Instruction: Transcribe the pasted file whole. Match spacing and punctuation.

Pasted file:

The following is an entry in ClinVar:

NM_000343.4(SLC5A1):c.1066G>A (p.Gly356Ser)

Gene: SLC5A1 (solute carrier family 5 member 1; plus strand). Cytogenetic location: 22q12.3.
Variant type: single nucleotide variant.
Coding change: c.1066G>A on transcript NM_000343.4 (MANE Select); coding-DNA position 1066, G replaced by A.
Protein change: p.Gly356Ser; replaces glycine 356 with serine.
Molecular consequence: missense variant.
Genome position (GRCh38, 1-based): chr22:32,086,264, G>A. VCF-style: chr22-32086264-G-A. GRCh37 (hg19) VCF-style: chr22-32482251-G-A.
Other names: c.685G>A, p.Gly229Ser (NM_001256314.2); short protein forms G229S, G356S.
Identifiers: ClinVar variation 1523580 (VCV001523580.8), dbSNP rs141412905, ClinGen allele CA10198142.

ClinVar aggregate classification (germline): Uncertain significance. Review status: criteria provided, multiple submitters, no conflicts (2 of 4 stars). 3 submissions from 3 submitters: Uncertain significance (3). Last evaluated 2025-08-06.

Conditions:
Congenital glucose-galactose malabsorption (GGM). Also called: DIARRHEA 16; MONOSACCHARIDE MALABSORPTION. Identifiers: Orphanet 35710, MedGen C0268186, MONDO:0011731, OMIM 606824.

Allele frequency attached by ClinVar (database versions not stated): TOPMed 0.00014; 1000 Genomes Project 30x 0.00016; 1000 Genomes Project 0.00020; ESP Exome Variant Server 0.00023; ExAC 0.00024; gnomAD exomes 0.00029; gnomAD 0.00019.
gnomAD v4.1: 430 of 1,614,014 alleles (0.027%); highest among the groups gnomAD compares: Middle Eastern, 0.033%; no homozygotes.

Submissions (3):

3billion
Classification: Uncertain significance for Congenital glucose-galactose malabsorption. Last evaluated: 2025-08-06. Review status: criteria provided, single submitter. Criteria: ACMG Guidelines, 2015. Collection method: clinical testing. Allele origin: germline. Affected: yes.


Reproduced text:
The following is an entry in ClinVar:

NM_000343.4(SLC5A1):c.1066G>A (p.Gly356Ser)

Gene: SLC5A1 (solute carrier family 5 member 1; plus strand). Cytogenetic location: 22q12.3.
Variant type: single nucleotide variant.
Coding change: c.1066G>A on transcript NM_000343.4 (MANE Select); coding-DNA position 1066, G replaced by A.
Protein change: p.Gly356Ser; replaces glycine 356 with serine.
Molecular consequence: missense variant.
Genome position (GRCh38, 1-based): chr22:32,086,264, G>A. VCF-style: chr22-32086264-G-A. GRCh37 (hg19) VCF-style: chr22-32482251-G-A.
Other names: c.685G>A, p.Gly229Ser (NM_001256314.2); short protein forms G229S, G356S.
Identifiers: ClinVar variation 1523580 (VCV001523580.8), dbSNP rs141412905, ClinGen allele CA10198142.

ClinVar aggregate classification (germline): Uncertain significance. Review status: criteria provided, multiple submitters, no conflicts (2 of 4 stars). 3 submissions from 3 submitters: Uncertain significance (3). Last evaluated 2025-08-06.

Conditions:
Congenital glucose-galactose malabsorption (GGM). Also called: DIARRHEA 16; MONOSACCHARIDE MALABSORPTION. Identifiers: Orphanet 35710, MedGen C0268186, MONDO:0011731, OMIM 606824.

Allele frequency attached by ClinVar (database versions not stated): TOPMed 0.00014; 1000 Genomes Project 30x 0.00016; 1000 Genomes Project 0.00020; ESP Exome Variant Server 0.00023; ExAC 0.00024; gnomAD exomes 0.00029; gnomAD 0.00019.
gnomAD v4.1: 430 of 1,614,014 alleles (0.027%); highest among the groups gnomAD compares: Middle Eastern, 0.033%; no homozygotes.

Submissions (3):

3billion
Classification: Uncertain significance for Congenital glucose-galactose malabsorption. Last evaluated: 2025-08-06. Review status: criteria provided, single submitter. Criteria: ACMG Guidelines, 2015. Collection method: clinical testing. Allele origin: germline. Affected: yes.